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                                                         Attachment 2 
                                                         NRCB 91-01 
                                                         October 18, 1991 
                                                         Page 1 of 1 


                                  APPENDIX 

PRINCIPALS OF CRITICALITY SAFETY 

The basic tenet of nuclear criticality prevention is that at least two, 
unlikely, independent, and concurrent changes in process conditions must 
occur before a criticality accident is possible.  This is the so-called 
"double contingency" principle in ANSI/ANS-8.1-1983.  Controls or systems of 
controls are used to limit process variables in order to maintain safe 
operating conditions.  A list of these typical controls is presented below.  
The analysis for criticality safety should identify the multiple scenarios 
by which nuclear criticality can occur.  Then controlled parameters and 
their supporting methods of control must be established to prevent each 
scenario.  A defense-in-depth of two or more controlled parameters is 
necessary to make criticality unlikely, thereby satisfying the double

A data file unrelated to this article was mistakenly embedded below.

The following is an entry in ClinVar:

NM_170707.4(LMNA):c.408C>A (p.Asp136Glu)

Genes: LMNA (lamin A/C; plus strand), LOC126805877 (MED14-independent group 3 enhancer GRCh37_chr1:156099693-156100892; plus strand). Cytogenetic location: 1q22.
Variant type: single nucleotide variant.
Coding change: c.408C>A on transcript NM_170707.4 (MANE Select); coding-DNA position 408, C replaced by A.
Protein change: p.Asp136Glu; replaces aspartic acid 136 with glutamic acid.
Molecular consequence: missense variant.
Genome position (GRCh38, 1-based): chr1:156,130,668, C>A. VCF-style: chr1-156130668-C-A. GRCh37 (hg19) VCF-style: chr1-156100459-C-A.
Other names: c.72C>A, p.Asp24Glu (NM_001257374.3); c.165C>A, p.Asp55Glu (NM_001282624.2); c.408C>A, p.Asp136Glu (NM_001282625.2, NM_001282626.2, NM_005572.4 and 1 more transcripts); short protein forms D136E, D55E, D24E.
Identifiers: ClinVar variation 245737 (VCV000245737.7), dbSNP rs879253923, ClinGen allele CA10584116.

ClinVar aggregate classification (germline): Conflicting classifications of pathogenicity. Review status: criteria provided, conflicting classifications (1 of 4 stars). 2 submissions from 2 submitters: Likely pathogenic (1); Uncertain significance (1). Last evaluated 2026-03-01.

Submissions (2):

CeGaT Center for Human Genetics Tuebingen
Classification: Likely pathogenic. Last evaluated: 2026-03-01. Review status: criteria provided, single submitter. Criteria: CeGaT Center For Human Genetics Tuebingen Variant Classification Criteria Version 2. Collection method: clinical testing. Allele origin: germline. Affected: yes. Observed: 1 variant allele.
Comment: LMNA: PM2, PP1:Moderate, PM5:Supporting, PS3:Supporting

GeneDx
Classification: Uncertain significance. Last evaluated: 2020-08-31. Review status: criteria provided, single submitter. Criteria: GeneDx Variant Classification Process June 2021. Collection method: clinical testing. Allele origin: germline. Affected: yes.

contingency principle.  If a controlled parameter is lost or is 
substantially degraded, the special nuclear material could threaten to cause 
exposures to radiation or release of radioactive materials as described in 
10 CFR Part 20.403(a) and should be reported immediately to the Commission. 

Several controls may be involved in maintaining a controlled parameter.  For 
example, a large tank used to receive process solution containing a fissile 
material might use Raschig rings for one control parameter and concentration 
limits for another.  Both parameters may have several related controls to 
assure that their loss is highly unlikely.  The Raschig rings may be 
inspected before and after installation, both as to boron content and volume 
fill level.  There may be several controls on concentration, such as initial 
feed preparation, in-line monitors, and sampling and analysis.  The product 
of all the controls combined provide the "highly unlikely" character of the 
failure of the controlled parameters.


       STANDARD CONTROLLED PARAMETERS AND TYPICAL SUPPORTING CONTROLS 


Controlled Parameters              Typical Supporting Controls 

�    Favorable Geometry            - Configuration control - Periodic 
                                     examination (Quality Assurance) 
                                   - Spacing 

�    Use of Poisons                - Configuration control 
                                   - Neutron absorption measurement 
                                   - Periodic examination and analysis 
                                   - Concentration 

�    Mass                          - Batch size weighing, sampling and 
                                     analysis 
                                   - Volume and density measurements 

�    Concentration                 - Dual sampling and dual analysis 
                                   - On-line monitoring 

�    Automatic Engineered          - Temperature
     Systems                       - Pressure 
                                   - Moisture